Public Works Contracts: Prequalification Procedures And Irresponsible Bidders
By DANIEL E. FAJERSTEIN and STEWART H. DIAMOND
1. Whether municipalities may exclude irresponsible contractors from bidding on public works contracts by utilizing prequalification procedures.
2. Whether municipalities not utilizing prequalification procedures may select a bidder for a public works contract other than the low bidder due to a determination that the low bidder is irresponsible.
Considering the importance and frequency of bids for public works, it is amazing how few statutes and cases address this issue. Problems relating to bidding and qualifications of bidders are generally resolved through settlements and short of appellate court litigation. The law which does exist on this subject favors the power of municipalities to defend themselves against unqualified bidders and to use innovative techniques to assure that only qualified contractors are allowed to bid. This article will answer the two questions set out above and suggest a form ordinance for the prequalification of bidders.
By utilizing prequalification procedures, municipalities may exclude contractors from bidding upon public works contracts. Prequalification of bids ensures that only contractors who have the ability to perform the work will bid on the contract. However, the principles underlying the rationale for competitive bidding require that all contractors possessing the potential to complete advertised public works projects must be able to submit bids in a manner that does not stifle competition. Therefore, should a municipality opt for a prequalification process, prequalification requirements must be uniformly applied to all applicants for prequalification. Using criteria established by state agencies, a municipal prequalification ordinance can be adopted. Finally, even municipalities that do not utilize a prequalification process are never obligated to select the services of an irresponsible or unqualified bidder.
There are no Illinois cases addressing the issue of whether a municipality can engage in pre-bid exclusion of a contractor wishing to bid upon a public works contract. However, certain State of Illinois agencies utilize statutorily authorized prequalification procedures. The Illinois Purchasing Act, Ill.Rev.Stat. (1989), ch. 127, at §132.6 provides in pertinent part:
The rules and regulations required by ... this Act may provide that prospective bidders be prequalified to determine their responsibility, ...
State agencies that engage in prequalification of bids include the Illinois Department of Transportation (IDOT), Department of Central Management Services and the Capital Development Board. For instance, IDOT requires all prospective bidders to submit a completed document entitled "Contractor's Statement of Experience and Financial Condition," in addition to other specified documents. All submitted documents are reviewed by the prequalification engineer. The engineer factors together the applicant's performance factor, experience factor, (this category rates working capital) and equipment factor. After determining the product of these factors, the engineer gives the contractor a work rating (WR). The WR is the dollar value up to which the contract may bid upon and is rounded off to the thousandth dollar. Thus, a contractor with a WR of $23,334,000 may bid on any advertised product for that amount or less. If the contractor disagrees with the State Engineer of Construction's WR determination, the contractor may request reconsideration by notifying the Engineer of Construction in writing. Within thirty days after the request for reconsideration, the Director of the Division of Highways must notify the contractor of his determination.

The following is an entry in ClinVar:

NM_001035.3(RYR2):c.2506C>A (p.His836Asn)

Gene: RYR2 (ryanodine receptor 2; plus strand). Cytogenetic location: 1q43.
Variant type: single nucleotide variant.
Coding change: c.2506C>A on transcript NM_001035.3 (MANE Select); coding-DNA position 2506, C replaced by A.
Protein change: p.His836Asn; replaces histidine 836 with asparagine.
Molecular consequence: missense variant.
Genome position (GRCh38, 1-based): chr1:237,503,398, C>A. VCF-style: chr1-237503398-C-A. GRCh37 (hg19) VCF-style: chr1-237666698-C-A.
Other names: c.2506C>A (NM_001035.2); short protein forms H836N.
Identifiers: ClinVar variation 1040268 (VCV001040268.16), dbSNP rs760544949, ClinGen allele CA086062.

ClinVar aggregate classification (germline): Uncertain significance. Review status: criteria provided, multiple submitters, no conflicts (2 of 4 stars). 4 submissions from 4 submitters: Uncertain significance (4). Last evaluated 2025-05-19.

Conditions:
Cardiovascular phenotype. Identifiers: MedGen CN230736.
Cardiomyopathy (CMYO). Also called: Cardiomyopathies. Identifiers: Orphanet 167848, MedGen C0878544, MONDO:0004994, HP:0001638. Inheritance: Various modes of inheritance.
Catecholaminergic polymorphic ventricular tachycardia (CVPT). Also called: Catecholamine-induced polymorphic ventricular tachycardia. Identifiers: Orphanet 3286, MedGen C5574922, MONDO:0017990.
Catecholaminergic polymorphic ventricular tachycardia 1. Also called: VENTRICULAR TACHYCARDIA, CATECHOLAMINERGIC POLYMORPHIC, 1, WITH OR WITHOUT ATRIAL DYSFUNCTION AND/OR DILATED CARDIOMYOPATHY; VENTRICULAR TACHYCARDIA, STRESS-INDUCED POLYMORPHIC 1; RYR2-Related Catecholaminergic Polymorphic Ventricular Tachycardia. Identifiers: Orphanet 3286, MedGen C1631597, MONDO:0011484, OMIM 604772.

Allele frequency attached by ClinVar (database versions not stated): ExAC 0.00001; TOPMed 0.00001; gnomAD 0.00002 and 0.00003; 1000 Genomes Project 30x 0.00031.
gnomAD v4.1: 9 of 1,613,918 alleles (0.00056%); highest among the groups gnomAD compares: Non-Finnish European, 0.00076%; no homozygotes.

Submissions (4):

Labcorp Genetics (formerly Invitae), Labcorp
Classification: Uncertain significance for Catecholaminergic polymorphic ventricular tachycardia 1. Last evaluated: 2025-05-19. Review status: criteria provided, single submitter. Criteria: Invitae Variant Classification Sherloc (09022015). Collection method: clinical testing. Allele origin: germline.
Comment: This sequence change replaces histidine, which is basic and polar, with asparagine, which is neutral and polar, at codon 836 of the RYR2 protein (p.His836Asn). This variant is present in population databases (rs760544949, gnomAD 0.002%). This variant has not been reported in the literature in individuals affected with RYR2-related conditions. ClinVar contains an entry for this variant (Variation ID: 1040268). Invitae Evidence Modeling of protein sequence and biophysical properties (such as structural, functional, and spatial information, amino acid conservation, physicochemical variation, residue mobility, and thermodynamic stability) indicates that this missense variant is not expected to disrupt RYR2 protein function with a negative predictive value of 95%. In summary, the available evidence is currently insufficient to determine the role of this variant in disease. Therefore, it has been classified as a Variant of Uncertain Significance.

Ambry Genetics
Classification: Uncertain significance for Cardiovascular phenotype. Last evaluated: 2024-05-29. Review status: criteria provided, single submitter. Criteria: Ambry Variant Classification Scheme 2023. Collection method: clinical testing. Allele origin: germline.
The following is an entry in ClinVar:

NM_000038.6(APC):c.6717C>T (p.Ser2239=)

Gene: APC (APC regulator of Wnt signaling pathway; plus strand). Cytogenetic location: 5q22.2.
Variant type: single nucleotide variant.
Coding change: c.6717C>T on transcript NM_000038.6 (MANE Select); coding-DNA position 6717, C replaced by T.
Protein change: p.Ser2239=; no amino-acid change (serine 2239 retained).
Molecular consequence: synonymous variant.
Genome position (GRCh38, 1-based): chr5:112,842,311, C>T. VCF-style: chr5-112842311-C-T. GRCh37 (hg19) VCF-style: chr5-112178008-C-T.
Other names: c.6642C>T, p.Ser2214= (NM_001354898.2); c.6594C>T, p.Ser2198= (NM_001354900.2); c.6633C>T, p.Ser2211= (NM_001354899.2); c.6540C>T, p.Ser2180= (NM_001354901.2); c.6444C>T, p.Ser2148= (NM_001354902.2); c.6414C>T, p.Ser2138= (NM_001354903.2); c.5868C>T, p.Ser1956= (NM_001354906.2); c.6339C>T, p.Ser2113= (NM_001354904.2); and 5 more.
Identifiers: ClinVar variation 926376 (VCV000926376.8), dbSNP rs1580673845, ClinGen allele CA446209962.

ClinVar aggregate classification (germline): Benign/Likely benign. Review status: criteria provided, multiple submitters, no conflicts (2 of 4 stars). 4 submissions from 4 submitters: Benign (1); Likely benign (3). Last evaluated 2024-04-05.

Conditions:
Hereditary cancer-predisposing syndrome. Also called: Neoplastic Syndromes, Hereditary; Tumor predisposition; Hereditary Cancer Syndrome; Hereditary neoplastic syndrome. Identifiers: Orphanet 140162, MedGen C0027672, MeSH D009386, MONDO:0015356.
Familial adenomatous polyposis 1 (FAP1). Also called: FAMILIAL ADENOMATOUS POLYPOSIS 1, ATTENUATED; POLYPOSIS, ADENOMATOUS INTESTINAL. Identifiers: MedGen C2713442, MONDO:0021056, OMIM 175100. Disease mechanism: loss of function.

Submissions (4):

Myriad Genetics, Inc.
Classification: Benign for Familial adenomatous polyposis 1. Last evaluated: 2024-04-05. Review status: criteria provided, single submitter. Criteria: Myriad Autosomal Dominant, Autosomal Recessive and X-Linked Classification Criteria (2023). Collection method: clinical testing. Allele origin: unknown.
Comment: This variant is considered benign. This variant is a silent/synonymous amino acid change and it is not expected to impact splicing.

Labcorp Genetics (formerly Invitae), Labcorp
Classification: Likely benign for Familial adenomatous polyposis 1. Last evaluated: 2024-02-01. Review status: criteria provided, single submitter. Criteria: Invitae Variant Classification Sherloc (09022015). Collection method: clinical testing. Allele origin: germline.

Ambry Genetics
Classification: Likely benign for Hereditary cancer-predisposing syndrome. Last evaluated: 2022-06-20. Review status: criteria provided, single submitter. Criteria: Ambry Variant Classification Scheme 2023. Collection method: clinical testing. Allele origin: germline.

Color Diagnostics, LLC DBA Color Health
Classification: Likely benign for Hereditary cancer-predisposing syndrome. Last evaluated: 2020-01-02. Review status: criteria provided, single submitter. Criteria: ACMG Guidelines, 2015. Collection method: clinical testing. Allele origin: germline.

The State's prequalification Engineer utilizes objective criteria to determine a contractor's WR. These criteria would greatly assist the state if a contractor objected to its rating. A contractor who submits and fulfills the prequalification documents and requirements must be granted a certificate of eligibility. See,
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August H. Skoglund Co. v. Ill. Dept. of Transp., 67 Ill.App.3d 276, 384 N.E.2d 849, (1st Dist. 1978).
The IDOT prequalification manual provides that prequalification can be denied for the following reasons:
1. A contractor submits a false statement.
Illinois Department of Transportation Manual, p. 7, (1988). Nevertheless, IDOT reserves the right not to issue bidding proposal forms and plans to prequalified contractors for the following reasons:
1. Lack of competency and adequate machinery, plant and other equipment, as revealed by the financial statement and experience questionnaires.
Illinois Department of Transportation Prequalification Manual, supra, at p. 12. Therefore, according to the terms of IDOT's Prequalification Manual, the Department maintains discretion to determine the consistency and continuity of a bidder's responsibility. If IDOT determines that a prequalified low bidder does not maintain the requisite responsibility to complete a project, the low bid will be rejected.